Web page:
The William Penn Memorial Tower is a record of the past.
Another chapter of FOOTPRINTS ON THE MOUNTAIN by Corrie Crupi, relates how the William Penn Memorial Tower came in to being. The book is an interesting one, principally about the Pagoda and surrounding points of interest in the Reading, PA area.
On Skyline Drive, a short drive from the Pagoda on Mount Penn, sits the “Tower,” built in 1939 for fire observation. Designed and constructed by Grover Cleveland Freeman it became part of the WPA or Public Works Project, after the Great Depression. It was an attempt to get America working again and the stone used in its construction was from the nearby quarry at the Pagoda site. In fact, the stone walls lining the Skyline Drive were made of that same quarry stone.
The tower stood some 120 feet tall and it was said that on a clear day reflection could be seen from buildings in Philadelphia. A colorful Moravian tile that is patterned after the William Penn family coat of arms, graces the front of the building.
Because of crumbling stairways and other abuses of time, the tower was restored in 1999. Visiting, and the opportunity to see the amazing scenery,are on pre-selected weekends. It is well worth the effort to make the climb to the top to see the panoramic view from all sides.
We can cherish our history and learn from it.
The Pagoda in Reading, PA is detailed in the book FOOTPRINTS ON THE MOUNTAIN by Corrie Crupi. It is an historical account, including pictures, of the area.
Recently I read a beautifully written book about the Reading Pagoda that my grandson had purchased on a recent trip to that PA city.
The book is entitled FOOTPRINTS ON THE MOUNTAIN by Corrie Crupi. It details the history of the now historical Pagoda and the surrounding area. It tells how the Pagoda came to be in Reading, PA.
Reading it was like reliving my past. At times it took my breath away. I grew up in Reading, in the shadow of the Pagoda, often taking the trails mentioned in the book. I remember hiking up the half rotted wooden steps from City Park to the Pagoda. It was no easy climb. but well worth the effort, for what lay at the top of the mountain was an amazing discovery, THE PAGODA.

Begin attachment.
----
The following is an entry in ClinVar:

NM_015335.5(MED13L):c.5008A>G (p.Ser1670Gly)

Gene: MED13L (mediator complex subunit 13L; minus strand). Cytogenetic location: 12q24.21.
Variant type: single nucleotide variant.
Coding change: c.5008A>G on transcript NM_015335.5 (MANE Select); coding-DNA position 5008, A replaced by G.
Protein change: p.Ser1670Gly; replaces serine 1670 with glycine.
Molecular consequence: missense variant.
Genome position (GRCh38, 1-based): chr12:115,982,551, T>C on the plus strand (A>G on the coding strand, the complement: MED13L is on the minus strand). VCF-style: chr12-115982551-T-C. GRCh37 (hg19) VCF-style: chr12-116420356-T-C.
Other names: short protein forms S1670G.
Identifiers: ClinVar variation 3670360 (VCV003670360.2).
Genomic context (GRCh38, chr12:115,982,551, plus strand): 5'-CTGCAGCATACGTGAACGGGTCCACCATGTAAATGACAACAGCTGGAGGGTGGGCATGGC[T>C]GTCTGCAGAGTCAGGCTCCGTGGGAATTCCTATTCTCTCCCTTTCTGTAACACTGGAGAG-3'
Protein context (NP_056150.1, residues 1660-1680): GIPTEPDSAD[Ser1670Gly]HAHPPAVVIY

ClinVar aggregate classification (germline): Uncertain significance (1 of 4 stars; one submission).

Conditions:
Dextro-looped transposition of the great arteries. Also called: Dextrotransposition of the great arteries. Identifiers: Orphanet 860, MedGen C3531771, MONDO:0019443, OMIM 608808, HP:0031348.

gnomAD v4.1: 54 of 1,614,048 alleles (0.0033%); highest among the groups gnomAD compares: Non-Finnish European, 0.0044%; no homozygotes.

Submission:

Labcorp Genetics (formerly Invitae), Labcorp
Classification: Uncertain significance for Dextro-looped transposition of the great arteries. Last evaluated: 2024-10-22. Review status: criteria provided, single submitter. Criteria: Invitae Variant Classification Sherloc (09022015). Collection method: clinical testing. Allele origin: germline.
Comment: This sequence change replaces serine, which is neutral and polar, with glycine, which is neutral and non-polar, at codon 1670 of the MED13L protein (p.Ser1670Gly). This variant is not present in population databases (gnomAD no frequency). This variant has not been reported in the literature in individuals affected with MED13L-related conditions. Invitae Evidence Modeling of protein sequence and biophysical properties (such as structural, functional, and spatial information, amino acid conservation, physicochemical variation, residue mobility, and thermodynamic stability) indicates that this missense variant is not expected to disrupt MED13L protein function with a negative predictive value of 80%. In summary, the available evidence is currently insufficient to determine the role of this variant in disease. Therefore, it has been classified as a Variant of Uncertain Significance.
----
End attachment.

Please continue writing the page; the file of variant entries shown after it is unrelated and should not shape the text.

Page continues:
So many of the names of places came instantly back to me. I had enjoyed campfire outings at Egleman’s Park where Hessian prisoners had once been housed during the Revolutionary War. I often played tennis with my high school friends near Pendora Park, and I recall picking huckleberries on Neversink Mountain. Oh, the memories that the reading of that book evoked.
The Pagoda was constructed to hide the eyesore stone quarry that defaced Mount Penn. It was the hope of builder, William Witman, to replace it with a luxury hotel. When his application for a liquor license failed, he ‘gifted ‘ it to the city of Reading. The upkeep of the Pagoda has been constant challenge for the city and PAGODA-SKYLINE, INC. Over the years it has seen many changes including added lighting, windows on the once open top floor, and a gift shop for the tourist attraction and others.
Making frequent ‘hikes up the mountain, on the road instead of the steps, I could never understand why there was no clapper in the large bell on the seventh floor of the pagoda. I have since learned it is a gong, not a bell. It was brought to life when a visiting official from Japan, where the gong had originally been housed in a Buddhist temple, brought a wooden mallet and performed a ceremony on behalf of the people of Reading and Hanno, Japan. The mallet produced the sounds it was made for. The ceremony added a tonal conclusion to its history.
The book is a fascinating read. It is filled with great pictures, considering the times. It is well worth the effort to see the PAGODA and other historic sites if you live in or are visiting in the beautiful state of Pennsylvania.
The book is entitled FOOTPRINTS ON THE MOUNTAIN by Corrie Crupi. It ia published by R-E -P Commercial Printing, 340 Court Street, Reading, PA 19603.